In 2017, the Laser Interferometer Gravitational-wave Observatory detected gravitational waves for the third time. Described as ripples in space and time, the waves were generated when two black holes collided to form a larger black hole. In this story, Alex Massey combines this discovery with the knowledge that clients can rarely resist a good pun when making research requests.
//Alex Massey @angry_pidgey lives in a house with a cat and an unshakable thought that they left the iron on. They haven’t used one in years.//
Yesterday, the President froze. Consensual telepathy used by the White House comms team is under DDoS, causing panic on the neural network.
Brain-computer interfaces have been popularised in science fiction for decades, and recently, many companies have begun to focus R&D efforts on this concept. In an interview about Neuralink Corp, Tesla founder Elon Musk described how users “would essentially engage in consensual telepathy”. In this story, Alex Massey ponders the impact of consenting to multiple message requests on the user’s brain.
//Alex Massey would like a computer in her brain, but doesn’t like the thought of anyone else controlling it. She can be found @angry_pidgey//
Two summers a year, the Perovskite Orchestra performed Vivaldi. Audiences sat entranced by solar powered instruments that played themselves.
Research teams all over the world are experimenting on a new solar cell made from perovskite. The fastest advancing solar technology to date, perovskite is exceptionally stable against air exposure, sunlight, heat, and water and could be a great candidate for solar windows. Alex Massey contemplates other uses for perovskite in this story…. what if we began to use it to power other objects… like robotic instruments?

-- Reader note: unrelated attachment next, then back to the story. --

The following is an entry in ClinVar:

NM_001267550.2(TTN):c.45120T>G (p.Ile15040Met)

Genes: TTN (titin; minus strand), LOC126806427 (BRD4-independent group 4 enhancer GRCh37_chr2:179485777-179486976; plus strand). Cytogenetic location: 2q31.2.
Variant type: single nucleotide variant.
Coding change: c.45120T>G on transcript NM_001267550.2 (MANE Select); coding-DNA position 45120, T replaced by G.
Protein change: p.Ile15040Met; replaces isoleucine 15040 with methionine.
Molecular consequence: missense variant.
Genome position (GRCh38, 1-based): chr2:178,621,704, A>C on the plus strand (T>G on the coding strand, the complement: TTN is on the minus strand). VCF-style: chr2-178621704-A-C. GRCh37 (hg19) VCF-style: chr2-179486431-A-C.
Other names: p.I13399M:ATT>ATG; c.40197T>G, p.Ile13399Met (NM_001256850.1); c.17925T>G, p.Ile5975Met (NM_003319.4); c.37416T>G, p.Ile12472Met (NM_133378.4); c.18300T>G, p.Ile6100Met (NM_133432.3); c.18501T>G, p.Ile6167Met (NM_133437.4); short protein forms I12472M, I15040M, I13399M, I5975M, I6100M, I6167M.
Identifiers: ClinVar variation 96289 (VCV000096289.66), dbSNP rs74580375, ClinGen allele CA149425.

//Alex Massey is a freelance writer and editor of the Story Seed Vault. She can be found on Twitter @angry_pidgey//
“I’m sorry” said the AI.
The doctor paused “Why?”
“You’re going to have a heart attack”
The police missed the tiny burn marks on his hand.
AI has featured in a number of science fiction stories since the genre started. Now, scientists have found that self-taught computers can perform even better than standard medical guidelines at predicting heart attacks. While this research has its limitations for practical application, it could help save more people in the future. //Alex Massey//
Elliot loaded her work interface, heartbeat racing. Defeat her Boss on NIGHTMARE mode, and she’d get her bonus. Everything was a game now.
If you’ve every played Minecraft, you’ll be familiar with NIGHTMARE mode, the level beyond difficult. Recently, computer games have been used by scientists to research animal camouflage, personalise therapy, and to reconstruct the architecture of brain cells. One researcher suggested that the knowledge generated by game culture could be used to improve individualised optimisation of workplace performance. While this is possible, the consequences of this knowledge could be quite bizarre. //Alex Massey//
Her neural link powered on as she ascended rapidly up the cliff face. Linked-in spectators gasped, their minds floating, dancing, with the rock.
Researchers at the QUT have debunked the myth that those that do extreme sports are adrenalin junkies with a death wish. Instead, it appears that they can ‘induce non-ordinary states of consciousness… at once powerful and meaningful’. BASE jumpers and climbers provided details of their lived experience, inspiring this story. //Alex Massey//